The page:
df=pd.read_csv('/content/drive/My Drive/snippet.csv', sep='\t')
from sklearn.model_selection import train_test_split

train, test = train_test_split(df, test_size=0.2)
train1.to_csv('/content/drive/My Drive/train.csv',sep="\t",header=None, encoding='utf-8', index = False)
test1.to_csv('/content/drive/My Drive/test.csv',sep="\t",header=None, encoding='utf-8', index = False)
  • Code-only answers aren't acceptable on Stack Overflow.
    – VFDan
    Mar 30, 2020 at 17:36
  • Converting to numpy is not needed, and is not actually performed in this code.
    – Nosey
    Jan 5, 2021 at 15:22

In my case, I wanted to split a data frame in Train, test and dev with a specific number. Here I am sharing my solution

First, assign a unique id to a dataframe (if already not exist)

import uuid
df['id'] = [uuid.uuid4() for i in range(len(df))]

Here are my split numbers:

train = 120765
test  = 4134
dev   = 2816

The split function

def df_split(df, n):
    first  = df.sample(n)
    second = df[~df.id.isin(list(first['id']))]
    first.reset_index(drop=True, inplace = True)
    second.reset_index(drop=True, inplace = True)
    return first, second

Now splitting into train, test, dev

train, test = df_split(df, 120765)
test, dev   = df_split(test, 4134)
  • 1
    resetting index is important if you are using datasets and dataloaders or even otherwise it is a good convention. This is the only answer that talks of reindexing.
    – Allohvk
    Jun 30, 2021 at 9:57

The sample method selects a part of data, you can shuffle the data first by passing a seed value.

train = df.sample(frac=0.8, random_state=42)

For test set you can drop the rows through indexes of train DF and then reset the index of new DF.

test = df.drop(train_data.index).reset_index(drop=True)
  • 3
    Please read How to Answer and edit your answer to contain an explanation as to why this code would actually solve the problem at hand. Always remember that you're not only solving the problem, but are also educating the OP and any future readers of this post.
    – Adriaan
    Nov 2, 2022 at 6:37
  • I think it's self explanatory. OP asked for splitting df into train and test, which these two variables represents. I'll still read the linked doc though. Thanks Nov 2, 2022 at 8:04
  • 3
    The mere fact that the OP asked about this shows they don't have a complete understanding of Pandas, which on its own is enough to merit an explanation as to why this works.
    – Adriaan
    Nov 2, 2022 at 8:09
  • 2
    But that is a clone of an already existing and highly upvoted answer. Please, when answering to old questions, be sure to bring new information that was not present in previous answers (for example, because of technical changes since), and to explicitly make clear what is new.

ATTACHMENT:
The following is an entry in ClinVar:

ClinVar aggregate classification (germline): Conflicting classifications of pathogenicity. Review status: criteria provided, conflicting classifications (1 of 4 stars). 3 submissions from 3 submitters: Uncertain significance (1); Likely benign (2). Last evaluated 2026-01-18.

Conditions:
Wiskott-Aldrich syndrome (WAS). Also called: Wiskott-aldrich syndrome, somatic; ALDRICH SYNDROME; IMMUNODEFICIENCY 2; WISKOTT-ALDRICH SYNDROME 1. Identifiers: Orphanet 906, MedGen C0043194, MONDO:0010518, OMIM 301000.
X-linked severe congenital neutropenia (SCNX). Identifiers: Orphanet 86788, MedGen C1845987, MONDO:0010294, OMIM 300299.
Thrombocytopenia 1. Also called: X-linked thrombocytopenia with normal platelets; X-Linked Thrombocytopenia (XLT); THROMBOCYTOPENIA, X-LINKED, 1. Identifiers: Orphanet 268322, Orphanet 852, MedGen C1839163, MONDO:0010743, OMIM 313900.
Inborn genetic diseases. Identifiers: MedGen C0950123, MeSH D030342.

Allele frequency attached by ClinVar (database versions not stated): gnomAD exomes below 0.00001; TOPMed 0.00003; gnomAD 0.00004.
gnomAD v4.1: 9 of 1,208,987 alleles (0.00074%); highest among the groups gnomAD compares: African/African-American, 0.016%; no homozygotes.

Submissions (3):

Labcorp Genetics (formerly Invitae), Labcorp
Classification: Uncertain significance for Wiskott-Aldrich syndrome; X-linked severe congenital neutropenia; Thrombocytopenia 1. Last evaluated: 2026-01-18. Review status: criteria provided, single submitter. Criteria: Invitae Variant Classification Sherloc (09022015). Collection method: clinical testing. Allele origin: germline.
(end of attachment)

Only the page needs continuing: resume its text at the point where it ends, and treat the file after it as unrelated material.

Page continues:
– chrslg
    Nov 7, 2022 at 9:27

How about this? df is my dataframe


train_size=math.floor(0.66*total_size) (2/3 part of my dataset)

#training dataset
#test dataset
test=df.tail(len(df) -train_size)

I would use K-fold cross validation. It's been proven to give much better results than the train_test_split Here's an article on how to apply it with sklearn from the documentation itself: https://scikit-learn.org/stable/modules/generated/sklearn.model_selection.KFold.html


Split df into train, validate, test. Given a df of augmented data, select only the dependent and independent columns. Assign 10% of most recent rows (using 'dates' column) to test_df. Randomly assign 10% of remaining rows to validate_df with rest being assigned to train_df. Do not reindex. Check that all rows are uniquely assigned. Use only native python and pandas libs.

Method 1: Split rows into train, validate, test dataframes.

train_df = augmented_df[dependent_and_independent_columns]
test_df = train_df.sort_values('dates').tail(int(len(augmented_df)*0.1)) # select latest 10% of dates for test data
train_df = train_df.drop(test_df.index) # drop rows assigned to test_df
validate_df = train_df.sample(frac=0.1) # randomly assign 10%
train_df = train_df.drop(validate_df.index) # drop rows assigned to validate_df
assert len(augmented_df) == len(set(train_df.index).union(validate_df.index).union(test_df.index)) # every row must be uniquely assigned to a df

Method 2: Split rows when validate must be subset of train (fastai)

train_validate_test_df = augmented_df[dependent_and_independent_columns]
test_df = train_validate_test_df.loc[augmented_df.sort_values('dates').tail(int(len(augmented_df)*0.1)).index] # select latest 10% of dates for test data
train_validate_df = train_validate_test_df.drop(test_df.index) # drop rows assigned to test_df
validate_df = train_validate_df.sample(frac=validate_ratio) # assign 10% to validate_df
train_df = train_validate_df.drop(validate_df.index) # drop rows assigned to validate_df
assert len(augmented_df) == len(set(train_df.index).union(validate_df.index).union(test_df.index)) # every row must be uniquely assigned to a df
# fastai example usage
dls = fastai.tabular.all.TabularDataLoaders.from_df(
train_validate_df, valid_idx=train_validate_df.index.get_indexer_for(validate_df.index))

That's what I do:

train_dataset = dataset.sample(frac=0.80, random_state=200)
val_dataset = dataset.drop(train_dataset.index).sample(frac=1.00, random_state=200, ignore_index = True).copy()
train_dataset = train_dataset.sample(frac=1.00, random_state=200, ignore_index = True).copy()
del dataset